If the past year or so has taught us anything, it is how much football usually dictates the social structure of our lives.
‘The match’ normally decides what time we go out on Saturday, what pub we go to, who we meet up with and the result can often determine whether we skulk off home after the game or enjoy a spontaneous night out with friends.
The absence of this throughout the season has been eerie, you just aren’t supposed to be walking the dog three hours before kicking off on the day of a cup final, you aren’t meant to be watching The Chase under an hour before a mid-week fixture.
The general apathy surrounding most games this season has been born of grim necessity, but back in 2019 the sombre mood on Wearside was 100% down to the actions throughout the football club as opposed to wider society issues.
Going into the play-off semi-final first leg against Portsmouth, confidence levels were at rock bottom.
On the pitch, the lads had somehow managed to go from being level on points with second placed Barnsley with two games in hand, with just seven games to go, to finishing 5th after winning just one of our last seven games.
Off the pitch, things had been equally as exasperating, after a season-long charm offensive and slick PR campaigns there was radio silence from the ownership as we prepared for our biggest game of the season.
On the day of the match, I was certainly feeling as despondent as most of the fanbase, rather than feeling the usual stomach-churning sense of anticipation in the pit of my stomach, it felt like a typical Saturday when there was no game on.
My mood was lifted slightly, as I entered Lidl to see an almost fully stocked baked goods section, but I was brought back down to earth with a bump when I realised that this would probably be the highlight of my day.
As I waited for the bus from Grangetown to Ryhope, I observed people going about their daily lives and for once, I envied them and imagined what it must be like to feel completely detached from SAFC and not feel the overwhelming sense of duty to drag myself to the match regardless of circumstance.
A few hours later, my enthusiasm levels had at least increased a little bit, which I’m sure was completely unrelated to the pints of Birra Moretti I’d enjoyed down Roker seafront.
Despite the significance of the game, just 26,610 were in attendance, 14,519 less than the crowd for the league game between the two sides just a few weeks previously.
Those who were in the stadium on the night more than made up for the lack of numbers by roaring the lads on at every single opportunity.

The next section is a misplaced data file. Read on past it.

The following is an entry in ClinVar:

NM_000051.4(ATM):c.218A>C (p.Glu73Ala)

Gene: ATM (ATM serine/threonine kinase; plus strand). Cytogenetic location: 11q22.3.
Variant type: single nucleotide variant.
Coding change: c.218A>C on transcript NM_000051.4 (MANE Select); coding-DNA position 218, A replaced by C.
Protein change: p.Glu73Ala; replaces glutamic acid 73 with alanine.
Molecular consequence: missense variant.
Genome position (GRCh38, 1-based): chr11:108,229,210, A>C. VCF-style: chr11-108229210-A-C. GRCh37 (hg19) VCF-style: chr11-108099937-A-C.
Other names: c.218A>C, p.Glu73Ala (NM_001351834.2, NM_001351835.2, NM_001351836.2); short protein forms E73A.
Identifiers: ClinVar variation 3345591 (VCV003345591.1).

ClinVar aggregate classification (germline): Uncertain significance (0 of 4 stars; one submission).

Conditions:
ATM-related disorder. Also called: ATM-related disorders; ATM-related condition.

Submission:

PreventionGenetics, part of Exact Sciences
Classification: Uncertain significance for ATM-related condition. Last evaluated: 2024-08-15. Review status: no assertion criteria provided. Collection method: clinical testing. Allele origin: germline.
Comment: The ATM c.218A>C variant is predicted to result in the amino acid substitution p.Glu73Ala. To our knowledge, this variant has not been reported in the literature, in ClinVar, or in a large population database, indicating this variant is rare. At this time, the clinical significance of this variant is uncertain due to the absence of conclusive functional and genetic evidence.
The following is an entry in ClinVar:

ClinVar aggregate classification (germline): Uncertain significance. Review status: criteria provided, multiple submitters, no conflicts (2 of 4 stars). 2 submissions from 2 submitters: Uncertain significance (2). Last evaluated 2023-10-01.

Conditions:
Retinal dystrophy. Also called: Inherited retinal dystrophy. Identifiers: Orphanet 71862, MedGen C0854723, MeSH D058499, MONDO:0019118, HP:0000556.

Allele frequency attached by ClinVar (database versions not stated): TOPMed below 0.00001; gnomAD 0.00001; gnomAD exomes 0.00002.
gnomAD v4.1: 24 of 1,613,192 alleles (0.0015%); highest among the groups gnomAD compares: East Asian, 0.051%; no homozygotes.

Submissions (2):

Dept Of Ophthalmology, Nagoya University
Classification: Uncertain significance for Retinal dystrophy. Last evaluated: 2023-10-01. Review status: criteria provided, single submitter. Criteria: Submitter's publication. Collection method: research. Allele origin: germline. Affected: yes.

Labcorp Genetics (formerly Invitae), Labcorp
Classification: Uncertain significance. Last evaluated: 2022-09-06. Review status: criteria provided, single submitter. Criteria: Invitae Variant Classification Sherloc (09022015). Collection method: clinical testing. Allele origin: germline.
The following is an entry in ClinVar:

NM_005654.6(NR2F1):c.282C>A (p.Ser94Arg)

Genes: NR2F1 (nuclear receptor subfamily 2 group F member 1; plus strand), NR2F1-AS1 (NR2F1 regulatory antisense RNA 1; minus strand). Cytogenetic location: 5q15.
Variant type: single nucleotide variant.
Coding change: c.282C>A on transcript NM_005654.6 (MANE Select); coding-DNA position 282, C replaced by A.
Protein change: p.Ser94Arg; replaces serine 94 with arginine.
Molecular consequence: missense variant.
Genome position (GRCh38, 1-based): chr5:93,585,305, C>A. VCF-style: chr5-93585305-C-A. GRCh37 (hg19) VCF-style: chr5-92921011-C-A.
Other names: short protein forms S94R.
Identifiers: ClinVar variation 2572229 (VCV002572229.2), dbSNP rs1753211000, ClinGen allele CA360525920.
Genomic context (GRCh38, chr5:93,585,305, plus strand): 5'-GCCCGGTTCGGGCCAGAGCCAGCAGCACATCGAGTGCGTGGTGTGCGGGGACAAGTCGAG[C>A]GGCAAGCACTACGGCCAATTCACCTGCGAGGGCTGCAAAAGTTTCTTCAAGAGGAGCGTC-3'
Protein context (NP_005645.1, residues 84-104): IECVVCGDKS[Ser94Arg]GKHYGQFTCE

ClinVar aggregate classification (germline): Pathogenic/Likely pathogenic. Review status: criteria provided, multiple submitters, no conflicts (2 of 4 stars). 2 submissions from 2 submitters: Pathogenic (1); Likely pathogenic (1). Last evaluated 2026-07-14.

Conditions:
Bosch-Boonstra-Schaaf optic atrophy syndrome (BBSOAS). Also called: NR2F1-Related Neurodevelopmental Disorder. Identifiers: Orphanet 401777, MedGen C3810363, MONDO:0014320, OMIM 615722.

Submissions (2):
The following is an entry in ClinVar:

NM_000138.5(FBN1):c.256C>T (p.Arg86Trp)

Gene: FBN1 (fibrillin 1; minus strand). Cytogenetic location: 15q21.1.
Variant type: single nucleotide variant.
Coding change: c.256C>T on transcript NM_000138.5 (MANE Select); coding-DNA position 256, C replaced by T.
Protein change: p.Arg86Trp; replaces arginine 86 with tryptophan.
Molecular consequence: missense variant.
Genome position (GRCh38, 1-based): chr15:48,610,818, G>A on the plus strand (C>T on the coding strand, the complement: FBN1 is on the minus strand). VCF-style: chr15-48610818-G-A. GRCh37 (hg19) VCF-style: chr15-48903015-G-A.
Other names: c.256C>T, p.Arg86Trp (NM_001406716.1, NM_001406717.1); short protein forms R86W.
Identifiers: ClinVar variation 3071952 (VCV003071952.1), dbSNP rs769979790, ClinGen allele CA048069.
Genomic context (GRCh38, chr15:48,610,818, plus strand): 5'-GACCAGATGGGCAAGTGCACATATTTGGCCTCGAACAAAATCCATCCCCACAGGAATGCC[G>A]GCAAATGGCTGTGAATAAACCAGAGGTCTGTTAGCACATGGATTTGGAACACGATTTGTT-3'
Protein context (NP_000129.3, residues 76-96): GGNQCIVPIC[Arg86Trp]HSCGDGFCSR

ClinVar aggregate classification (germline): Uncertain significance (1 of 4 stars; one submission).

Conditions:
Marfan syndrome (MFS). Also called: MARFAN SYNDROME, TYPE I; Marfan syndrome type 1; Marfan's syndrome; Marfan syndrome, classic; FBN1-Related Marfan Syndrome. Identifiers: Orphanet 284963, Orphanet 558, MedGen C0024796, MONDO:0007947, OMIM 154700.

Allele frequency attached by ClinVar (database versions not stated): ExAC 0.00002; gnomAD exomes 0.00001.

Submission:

Every challenge from a Sunderland player turned the noise levels up a notch and when Portsmouth tried to get behind their own team, every chant of ‘play up Pompey’ was greeted with a chorus of ‘fuck off Pompey, fuck off’ from the Roker End.
The first half was far from a classic but the lads had the better of the chances, Charlie Wyke had a chance from ten yards out from an inviting ball into the box from Max Power, but this was 2019 Charlie Wyke and he blazed over the bar.
Sunderland thought they’d taken the lead early in the second half when Lyden Gooch’s expert delivery was somehow kept out MacGililvary from point blank range.
On 62 minutes, the ‘keeper was powerless to deny the hosts as Chris Maguire thundered in a volley from just inside the area.
As the ball hit the back of the net, the place erupted and the Scotsman was mobbed by his teammates as he slid in front of the south east corner.
Wearside suddenly believed, but any hopes of a convincing win to take to Fratton Park were soon dashed as Alim Ozturk received a controversial red card after bringing down Gareth Evans on the edge of the penalty area.
The Pompey man was going away from goal and Ozturk could even argue that he got a bit of the ball.
Evans dusted himself down and struck the crossbar from the resulting free-kick which saw Portsmouth press for the equalizer but, other than Luke O’Nien deflecting the ball behind with a last-ditch block, Sunderland saw the game out well.
Our lead could have even been doubled, but Maguire’s shot from distance deflected wide off the outside of the post.
When the full-time whistle went there was a release of emotion and as the players completed their lap of appreciation after the final home game of the they were given an excellent reception.
I had intended on going straight home after the match, but unfortunately my friends’ powers of persuasion were just far too much for me and approximately 3.5 seconds after receiving a text saying, “town mate? Meet in Gatsbys and take it from there?” my thumbs instinctively typed back, “aye, will head there now.”
Ultimately, that result was all we had left in the tank, but it is a reminder that no matter how down we feel, we should never truly write Sunderland off.
Let’s hope that in under a week’s time we’ll all be cursing Lee Johnson’s men for making us believe again.